Having never read the book (just the typography on the front cover alone was enough to set my teeth gnashing), I cannot speculate as to how any of this might have played on the printed page but on the big screen, via the contributions of screenwriter Eric Roth and director Stephen Daldry (whose nauseating adaptations of "The Hours" and "The Reader" almost seem palatable compared to what he has wrought here), the end result is rotten beyond belief. For starters, the whole 9/11 angle to the story is unspeakably repulsive because there is no real reason for it to be there in the first place. The ads for the film have been stressing that it is not a story about 9/11--presumably in an effort to attract the kind of viewers who would normally avoid anything on the subject on the grounds that it would be too depressing--and for once, the commercials are correct, if only inadvertently. Simply put, there is nothing about the story that is intrinsically about 9/11 and its aftermath--Oskar's father could have died in a fire or plane crash or any of the other stupid, pointless and tragic ways that loved ones are taken from us every day of the week. Instead, the 9/11 angle appears to have been trotted out for no other reason than to serve as some kind of grandiose emotional trigger meant to evoke tears and anguish without actually putting much effort into inspiring those feelings on its own. And once you realize that 9/11 is utterly irrelevant to the proceedings, every single moment that touches on it--from the abstract opening shot featuring (presumably) Oskar's father plummeting though the air to ginned-up recreations of the burning buildings to the tacky closing bit in which Oskar's riding a swing through the air is clumsily meant to invoke the aforementioned opening--takes on an exploitative manner that feels borderline pornographic after a while. Personally, I was lucky enough to have not lost anyone in 9/11 but I was nevertheless deeply offended by the shameless manner in which it has been utilized here and I can't even begin to imagine how anyone who either lost a loved one during the attacks or simply bore witness to them through their back window would react to the manner in which their grief and horror has been transformed into the sheer pap on display here.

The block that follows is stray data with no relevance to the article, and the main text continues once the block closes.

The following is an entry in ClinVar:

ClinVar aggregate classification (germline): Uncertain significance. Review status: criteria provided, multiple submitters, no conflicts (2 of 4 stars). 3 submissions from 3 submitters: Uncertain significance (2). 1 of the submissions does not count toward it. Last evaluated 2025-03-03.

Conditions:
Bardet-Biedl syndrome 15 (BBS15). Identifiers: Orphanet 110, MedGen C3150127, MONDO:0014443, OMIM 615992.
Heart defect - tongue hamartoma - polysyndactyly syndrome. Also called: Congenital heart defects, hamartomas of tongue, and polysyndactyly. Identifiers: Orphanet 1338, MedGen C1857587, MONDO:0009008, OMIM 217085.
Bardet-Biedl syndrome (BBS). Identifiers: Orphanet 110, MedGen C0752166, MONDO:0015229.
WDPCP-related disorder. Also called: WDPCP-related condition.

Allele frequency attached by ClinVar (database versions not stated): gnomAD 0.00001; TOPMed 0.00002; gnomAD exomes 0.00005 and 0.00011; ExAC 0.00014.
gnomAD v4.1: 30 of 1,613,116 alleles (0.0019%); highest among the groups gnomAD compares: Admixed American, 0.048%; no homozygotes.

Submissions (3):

And yet, even if the entire 9/11 angle were to be completely extracted from the narrative, "Extremely Loud and Incredibly Close" would still be a hateful monstrosity. For starters, we would still be stuck with one of the most off-putting central characters of all time in the form of Oskar. This is a kid who seems to have been genetically engineered to be as annoying as possible. In theory, I have no problem with overly precocious kids who are wise beyond their years and are cheerfully willing to demonstrate said precocity at the drop of a hat--hell, I was probably one of those kids--but there is a line separating precocity from hate-inducing creepiness and this brat skips over that line right from the start and never looks back. Throughout the film, he takes his quirky nature--his obsessions with iced coffee and creating ludicrously detailed maps and charts chronicling his journey (not to mention a pop-up book of his traumas that ends with a page dedicated to the sight of Oskar's dad jumping into the burning tower), his tendency to endlessly rattle off raw facts as though he were a walking Wikipedia and, of course, that goddamned tambourine--and rubs it in our faces so often and so relentlessly during his quest throughout the five boroughs that I kept waiting for the disembodied voice of Paul Harvey to emerge on the soundtrack to announce "And that little boy. . .that nobody liked. . .grew up. . .to become. . .Wes Anderson. . ." And with a character as untenable as Oskar in the hands of the equally irritating Thomas Horn (a former Kids Jeopardy champion making his first and hopefully last screen appearance), the end result is a lad so flat-out malignant in every possible way that he makes the brat in "We Need to Talk About Kevin" seem cuddly by comparison. (Those of you who read my brief rant about the film in my recent article on the worst films of 2011 may recall that I said something even nastier and more offensive about little Oskar that I have chosen not to repeat her out of an inadvertent pang of good taste. That said, I do not disavow that remark in the slightest and it is still available in the other article for your perusal--if you get all offended, just remember that I warned you.)